On this day: Roger Federer grabs first Wimbledon triumph in strong fashion


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On this day: Roger Federer grabs first Wimbledon triumph in strong fashion

Back in 1998, the 16-year-old Roger Federer had won Wimbledon junior title before making a senior debut a year later, losing to Jiri Novak in five sets. Roger was already ranked inside the top-40 in 2000 although he still had to wait for his first Wimbledon victory, losing to Yevgeny Kafelnikov in three close sets for another early exit at his favorite tournament.

That all changed in 2001 when the Swiss arrived at Wimbledon as the top-15 player (he was seventh in the ATP Race after excellent results in the first part of the season), beating Christophe Rochus 6-2, 6-3, 6-2 in an hour and six minutes for the first win at Wimbledon that led to the quarter-final.

It was a fantastic performance from the upcoming star, storming over the brother of his junior partner and a friend Olivier to notch a quick victory, dropping 14 points on serve and stealing half of the return points to march into the second round.

Rochus did break Roger once in the second set although that gave him nothing, serving at only 49% and getting broken twice in each set to propel the rival over the finish line. Federer landed 77% of the first serve in and fired 18 aces and much more unreturned serves, keeping the points on his racquet and dominating at the net with his clinical volleys that left Christopher with no answer.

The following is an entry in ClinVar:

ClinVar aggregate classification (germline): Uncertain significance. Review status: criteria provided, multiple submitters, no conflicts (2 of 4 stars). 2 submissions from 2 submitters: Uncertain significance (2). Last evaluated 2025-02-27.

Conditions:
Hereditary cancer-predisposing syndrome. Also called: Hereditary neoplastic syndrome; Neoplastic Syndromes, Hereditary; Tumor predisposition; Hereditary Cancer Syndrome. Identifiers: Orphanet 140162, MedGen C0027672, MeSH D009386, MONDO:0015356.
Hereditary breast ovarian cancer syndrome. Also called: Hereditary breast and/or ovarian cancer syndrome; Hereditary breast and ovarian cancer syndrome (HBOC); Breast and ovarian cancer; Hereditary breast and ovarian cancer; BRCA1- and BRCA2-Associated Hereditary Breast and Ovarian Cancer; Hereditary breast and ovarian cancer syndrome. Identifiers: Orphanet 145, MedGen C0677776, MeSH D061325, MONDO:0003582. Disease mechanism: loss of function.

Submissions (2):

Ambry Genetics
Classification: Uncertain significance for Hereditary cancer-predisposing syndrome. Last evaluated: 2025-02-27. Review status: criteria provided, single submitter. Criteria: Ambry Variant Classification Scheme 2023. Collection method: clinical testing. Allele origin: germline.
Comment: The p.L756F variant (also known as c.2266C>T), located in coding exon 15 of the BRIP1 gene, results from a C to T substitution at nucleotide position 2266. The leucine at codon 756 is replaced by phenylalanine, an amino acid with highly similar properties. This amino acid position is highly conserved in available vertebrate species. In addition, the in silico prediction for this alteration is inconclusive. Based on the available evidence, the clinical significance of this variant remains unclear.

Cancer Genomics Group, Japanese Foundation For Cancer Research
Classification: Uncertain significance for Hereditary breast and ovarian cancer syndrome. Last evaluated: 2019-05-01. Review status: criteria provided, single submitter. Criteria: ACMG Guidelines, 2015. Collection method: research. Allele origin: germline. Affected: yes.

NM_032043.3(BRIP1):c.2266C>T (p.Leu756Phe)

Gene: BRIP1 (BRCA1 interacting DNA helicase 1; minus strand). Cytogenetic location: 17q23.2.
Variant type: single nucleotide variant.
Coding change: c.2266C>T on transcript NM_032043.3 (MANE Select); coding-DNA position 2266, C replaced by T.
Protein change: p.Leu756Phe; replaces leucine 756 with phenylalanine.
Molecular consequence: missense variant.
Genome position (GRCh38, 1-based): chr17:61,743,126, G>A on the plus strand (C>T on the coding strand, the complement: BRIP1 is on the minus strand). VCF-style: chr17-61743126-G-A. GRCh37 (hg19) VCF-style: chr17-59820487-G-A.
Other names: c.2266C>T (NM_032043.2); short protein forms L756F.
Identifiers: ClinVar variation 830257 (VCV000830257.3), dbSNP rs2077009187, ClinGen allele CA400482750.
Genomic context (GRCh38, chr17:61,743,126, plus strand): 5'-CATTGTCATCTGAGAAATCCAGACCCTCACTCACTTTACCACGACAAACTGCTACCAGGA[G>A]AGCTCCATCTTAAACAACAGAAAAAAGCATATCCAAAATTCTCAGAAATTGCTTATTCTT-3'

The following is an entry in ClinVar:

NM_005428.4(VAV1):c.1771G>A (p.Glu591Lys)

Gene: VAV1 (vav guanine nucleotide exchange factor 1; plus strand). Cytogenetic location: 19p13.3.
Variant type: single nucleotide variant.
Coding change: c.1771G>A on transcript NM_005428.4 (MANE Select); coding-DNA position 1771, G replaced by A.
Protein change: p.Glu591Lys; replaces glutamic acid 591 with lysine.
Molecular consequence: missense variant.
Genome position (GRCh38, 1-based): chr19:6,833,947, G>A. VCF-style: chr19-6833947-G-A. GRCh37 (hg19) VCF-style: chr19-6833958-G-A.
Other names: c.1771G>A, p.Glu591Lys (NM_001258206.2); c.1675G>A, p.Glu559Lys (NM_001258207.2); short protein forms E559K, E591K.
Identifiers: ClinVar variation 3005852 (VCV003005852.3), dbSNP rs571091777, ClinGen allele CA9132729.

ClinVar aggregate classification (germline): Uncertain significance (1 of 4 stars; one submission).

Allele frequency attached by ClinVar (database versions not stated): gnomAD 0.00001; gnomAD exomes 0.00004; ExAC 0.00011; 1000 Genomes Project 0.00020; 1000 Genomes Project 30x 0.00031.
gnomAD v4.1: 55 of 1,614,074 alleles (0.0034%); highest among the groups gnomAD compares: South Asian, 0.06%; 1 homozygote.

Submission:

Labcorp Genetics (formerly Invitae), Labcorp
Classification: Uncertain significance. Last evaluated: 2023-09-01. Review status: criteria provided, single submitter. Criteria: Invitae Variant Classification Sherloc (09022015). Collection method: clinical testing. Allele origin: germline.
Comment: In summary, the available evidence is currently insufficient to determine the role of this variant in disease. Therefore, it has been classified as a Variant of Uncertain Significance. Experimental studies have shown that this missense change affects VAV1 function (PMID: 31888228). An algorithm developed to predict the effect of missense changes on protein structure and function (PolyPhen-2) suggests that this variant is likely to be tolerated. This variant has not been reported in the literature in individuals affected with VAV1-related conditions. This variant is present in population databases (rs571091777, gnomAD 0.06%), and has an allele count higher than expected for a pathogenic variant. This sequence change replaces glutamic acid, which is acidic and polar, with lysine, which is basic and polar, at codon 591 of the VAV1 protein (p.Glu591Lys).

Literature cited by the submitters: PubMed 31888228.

Pumped and motivated, Roger went on to beat another Belgian Xavier Malisse and then Jonas Bjorkman to set up the clash with Pete Sampras in the fourth round, prevailing over the seven-time champion in five sets to reach his first Wimbledon quarter-final and the second in a row at Slams after playing in the last eight in Paris as well.

There, Roger was beaten by home favorite Tim Henman in a mighty close encounter that lasted three hours and 13 minutes, missing a chance to play in Wimbledon semi-final after winning the first match ever at the tournament that year.

In 2002, Mario Ancic halted Federer in the first round and the best was yet to come for the Swiss from 2003, conquering the first out of five consecutive titles at the All England Club.